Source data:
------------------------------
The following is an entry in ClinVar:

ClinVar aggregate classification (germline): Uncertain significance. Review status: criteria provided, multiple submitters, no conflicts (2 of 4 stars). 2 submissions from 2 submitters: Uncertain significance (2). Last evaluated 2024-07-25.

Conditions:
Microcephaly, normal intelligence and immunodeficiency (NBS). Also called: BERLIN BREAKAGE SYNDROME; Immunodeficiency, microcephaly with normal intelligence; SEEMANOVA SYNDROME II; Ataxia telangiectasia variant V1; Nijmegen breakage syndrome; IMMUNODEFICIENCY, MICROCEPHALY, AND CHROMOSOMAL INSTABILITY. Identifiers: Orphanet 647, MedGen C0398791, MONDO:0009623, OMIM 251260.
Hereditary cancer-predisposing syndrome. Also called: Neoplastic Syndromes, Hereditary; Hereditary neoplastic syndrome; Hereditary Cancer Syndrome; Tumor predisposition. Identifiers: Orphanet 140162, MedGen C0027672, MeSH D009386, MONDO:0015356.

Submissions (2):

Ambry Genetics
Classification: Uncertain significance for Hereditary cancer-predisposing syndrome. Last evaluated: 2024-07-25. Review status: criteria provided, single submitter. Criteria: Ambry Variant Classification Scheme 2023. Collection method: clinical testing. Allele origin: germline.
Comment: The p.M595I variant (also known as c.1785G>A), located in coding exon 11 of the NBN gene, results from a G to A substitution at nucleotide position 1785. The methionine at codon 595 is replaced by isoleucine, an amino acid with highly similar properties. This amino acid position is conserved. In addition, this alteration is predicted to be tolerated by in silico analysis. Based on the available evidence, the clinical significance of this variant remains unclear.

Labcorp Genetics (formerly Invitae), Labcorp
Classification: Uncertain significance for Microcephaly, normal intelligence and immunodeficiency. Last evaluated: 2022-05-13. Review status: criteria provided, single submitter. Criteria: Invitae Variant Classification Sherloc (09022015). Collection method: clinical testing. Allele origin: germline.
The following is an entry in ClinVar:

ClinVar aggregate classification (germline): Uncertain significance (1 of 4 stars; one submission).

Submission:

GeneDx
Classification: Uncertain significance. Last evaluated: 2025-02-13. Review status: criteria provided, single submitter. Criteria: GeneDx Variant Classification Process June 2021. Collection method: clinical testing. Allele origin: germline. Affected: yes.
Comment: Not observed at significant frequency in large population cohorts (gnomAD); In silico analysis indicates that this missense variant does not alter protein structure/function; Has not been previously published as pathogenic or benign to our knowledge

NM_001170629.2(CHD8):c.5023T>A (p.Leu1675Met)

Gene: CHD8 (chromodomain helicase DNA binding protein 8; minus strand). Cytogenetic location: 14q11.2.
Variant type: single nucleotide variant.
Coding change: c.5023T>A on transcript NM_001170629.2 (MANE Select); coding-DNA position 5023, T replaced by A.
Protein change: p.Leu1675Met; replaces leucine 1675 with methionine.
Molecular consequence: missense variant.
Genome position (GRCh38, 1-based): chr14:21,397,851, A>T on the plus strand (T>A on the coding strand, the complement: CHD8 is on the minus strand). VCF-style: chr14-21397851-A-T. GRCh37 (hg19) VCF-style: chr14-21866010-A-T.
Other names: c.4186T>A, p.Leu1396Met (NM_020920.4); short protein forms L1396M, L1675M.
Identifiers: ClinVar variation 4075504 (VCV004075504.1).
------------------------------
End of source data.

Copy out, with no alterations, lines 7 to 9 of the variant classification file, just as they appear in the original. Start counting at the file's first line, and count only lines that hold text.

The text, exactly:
Ambry Genetics
Classification: Uncertain significance for Hereditary cancer-predisposing syndrome. Last evaluated: 2024-07-25. Review status: criteria provided, single submitter. Criteria: Ambry Variant Classification Scheme 2023. Collection method: clinical testing. Allele origin: germline.
Comment: The p.M595I variant (also known as c.1785G>A), located in coding exon 11 of the NBN gene, results from a G to A substitution at nucleotide position 1785. The methionine at codon 595 is replaced by isoleucine, an amino acid with highly similar properties. This amino acid position is conserved. In addition, this alteration is predicted to be tolerated by in silico analysis. Based on the available evidence, the clinical significance of this variant remains unclear.